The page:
What you’re doing is getting a contractor involved in the early stages to provide not just estimates but hard bids for the work. The process requires that no payments be made as the work progresses until it is inspected and completed as specified. You’re getting the benefit of these inspections and quality controls because the lender wants to be certain that their investment is covered.
The Buying Competition
Research the 203k loan, get some of the pre-approval process out of the way, and you can start shopping in a market with no retail buying competition. You will be competing with local real estate investors, but you have an advantage. The fix & flip investor must buy at a price that allows them a nice profit for the rehab work and for their time and effort. They’re usually selling to another investor, many times a rental property buyer. That investor buyer doesn’t want to pay full ARV (After Repair Value) for the home. The discount that buyer wants, when added to the profit the fix & flip investor wants, must be subtracted from the After Repair Value to come up with the price the fix & flip investor can pay for the unrepaired home.
This means that you can pay more for the home than the fix & flip investor because their profit isn’t a part of the picture, and you can work with full value, not a discounted value the rental property buyer wants to pay. Your lender will be looking at ARV for the final loan total calculations. If you want to jump through a few hoops and take a couple to four months to go through a purchase and rehab process, a Fix & Stay purchase might be perfect for you.
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Let’s face it, we’re a consumer society, and much of our consumption over the past decades has been financed with debt. Our interest payments have financed some nice lifestyles and created fortunes for banks and conglomerates. If you’re in or nearing retirement, you may still be paying a mortgage, a car note or two, and maybe even some consumer debt payments. Even if you’ve managed to get free of much of that debt, your income from investments can’t be looking all that great right now.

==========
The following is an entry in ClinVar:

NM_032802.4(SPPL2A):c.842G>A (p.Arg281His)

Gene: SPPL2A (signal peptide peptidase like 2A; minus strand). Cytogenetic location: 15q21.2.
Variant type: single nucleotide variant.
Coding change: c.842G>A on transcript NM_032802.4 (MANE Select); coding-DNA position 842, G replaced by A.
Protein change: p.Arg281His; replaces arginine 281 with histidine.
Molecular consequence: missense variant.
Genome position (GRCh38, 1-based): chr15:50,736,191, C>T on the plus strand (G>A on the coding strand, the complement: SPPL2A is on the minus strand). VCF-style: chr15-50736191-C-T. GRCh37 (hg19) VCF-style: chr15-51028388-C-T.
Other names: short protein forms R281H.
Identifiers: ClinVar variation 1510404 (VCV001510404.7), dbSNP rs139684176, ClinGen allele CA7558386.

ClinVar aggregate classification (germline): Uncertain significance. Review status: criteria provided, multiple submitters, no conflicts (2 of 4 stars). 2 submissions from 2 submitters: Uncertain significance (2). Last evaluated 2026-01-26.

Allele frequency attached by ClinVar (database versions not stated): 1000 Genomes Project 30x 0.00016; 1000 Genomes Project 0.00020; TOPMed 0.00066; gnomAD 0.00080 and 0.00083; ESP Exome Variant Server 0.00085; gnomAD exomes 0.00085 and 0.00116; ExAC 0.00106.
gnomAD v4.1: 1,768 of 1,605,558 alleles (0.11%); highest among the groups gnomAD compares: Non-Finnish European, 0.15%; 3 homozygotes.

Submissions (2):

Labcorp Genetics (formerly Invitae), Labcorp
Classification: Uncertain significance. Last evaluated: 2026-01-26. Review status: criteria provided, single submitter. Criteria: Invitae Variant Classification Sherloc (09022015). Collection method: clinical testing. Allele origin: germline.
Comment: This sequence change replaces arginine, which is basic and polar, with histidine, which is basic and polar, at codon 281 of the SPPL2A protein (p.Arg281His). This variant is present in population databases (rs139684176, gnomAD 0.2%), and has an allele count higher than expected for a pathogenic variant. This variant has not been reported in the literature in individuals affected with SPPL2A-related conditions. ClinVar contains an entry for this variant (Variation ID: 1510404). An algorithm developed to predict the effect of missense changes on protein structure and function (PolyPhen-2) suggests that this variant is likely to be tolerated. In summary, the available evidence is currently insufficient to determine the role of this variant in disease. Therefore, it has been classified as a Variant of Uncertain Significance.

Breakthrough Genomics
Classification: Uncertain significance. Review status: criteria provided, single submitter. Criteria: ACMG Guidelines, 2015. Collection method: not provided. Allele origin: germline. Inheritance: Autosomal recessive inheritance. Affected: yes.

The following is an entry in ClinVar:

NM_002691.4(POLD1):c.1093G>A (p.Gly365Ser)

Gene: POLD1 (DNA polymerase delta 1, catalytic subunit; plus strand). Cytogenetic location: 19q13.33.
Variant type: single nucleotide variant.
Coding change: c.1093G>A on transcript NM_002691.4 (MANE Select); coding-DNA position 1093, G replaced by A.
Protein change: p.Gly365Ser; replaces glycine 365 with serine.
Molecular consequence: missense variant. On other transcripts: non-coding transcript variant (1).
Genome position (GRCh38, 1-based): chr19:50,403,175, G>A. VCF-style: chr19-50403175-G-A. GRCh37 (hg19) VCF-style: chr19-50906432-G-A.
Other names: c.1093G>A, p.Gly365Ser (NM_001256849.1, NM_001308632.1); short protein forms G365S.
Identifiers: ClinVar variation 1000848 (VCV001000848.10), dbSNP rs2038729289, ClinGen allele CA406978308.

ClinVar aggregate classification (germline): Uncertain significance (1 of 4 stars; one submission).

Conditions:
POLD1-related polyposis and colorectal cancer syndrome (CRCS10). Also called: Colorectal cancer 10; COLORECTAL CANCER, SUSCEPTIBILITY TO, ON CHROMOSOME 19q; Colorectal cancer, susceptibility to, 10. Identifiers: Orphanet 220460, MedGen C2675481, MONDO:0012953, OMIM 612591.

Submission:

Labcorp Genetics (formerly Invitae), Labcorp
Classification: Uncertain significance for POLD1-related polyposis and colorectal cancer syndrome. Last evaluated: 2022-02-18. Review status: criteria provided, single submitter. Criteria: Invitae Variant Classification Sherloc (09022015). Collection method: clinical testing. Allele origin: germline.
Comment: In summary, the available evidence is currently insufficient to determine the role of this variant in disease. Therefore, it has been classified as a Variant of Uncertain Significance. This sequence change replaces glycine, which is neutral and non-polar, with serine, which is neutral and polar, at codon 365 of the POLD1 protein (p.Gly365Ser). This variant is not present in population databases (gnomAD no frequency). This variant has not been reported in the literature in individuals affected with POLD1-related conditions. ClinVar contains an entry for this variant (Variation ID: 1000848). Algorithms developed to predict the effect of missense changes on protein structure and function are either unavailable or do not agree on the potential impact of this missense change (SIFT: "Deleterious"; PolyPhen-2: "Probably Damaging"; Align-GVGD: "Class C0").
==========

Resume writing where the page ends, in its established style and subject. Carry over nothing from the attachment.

A recent check of the “safest” bond investments, Treasuries, showed yields under 2% on 5-year bonds. If you’re more daring, junk bonds pay significantly higher yields. But, they’ve broken down through 5% now, and there’s a lot of fear when even the most risky yields are that low. A half million dollars in a retirement account yielding a safe 1.80% is throwing off only $ 750/month before taxes. There are plenty of articles out there about rental property investing, and it’s a great way to go if you’re up to the hassle and moving your assets into a self-directed account.
After all, if you owned five $ 100,000 rental homes with that half million dollars, each could be renting out at around $ 750/month, five times the return before taxes of those bonds. Rental properties aren’t hands-off investments, and it’s easy to get really sick of late night tenant plumbing problems and unexpected maintenance expenses. The good news is that rental property isn’t the only way you can profit from real estate in a self-directed retirement account.
There aren’t as many choices for IRA and 401k custodians for self-directed accounts. And there are even fewer if you want to pursue different strategies. It can be well worth the search however. It’s not widely advertised, but you can lend money under the right circumstances and collect interest in your self-directed retirement account. You can turn the tables and become a collector of interest instead of a borrower.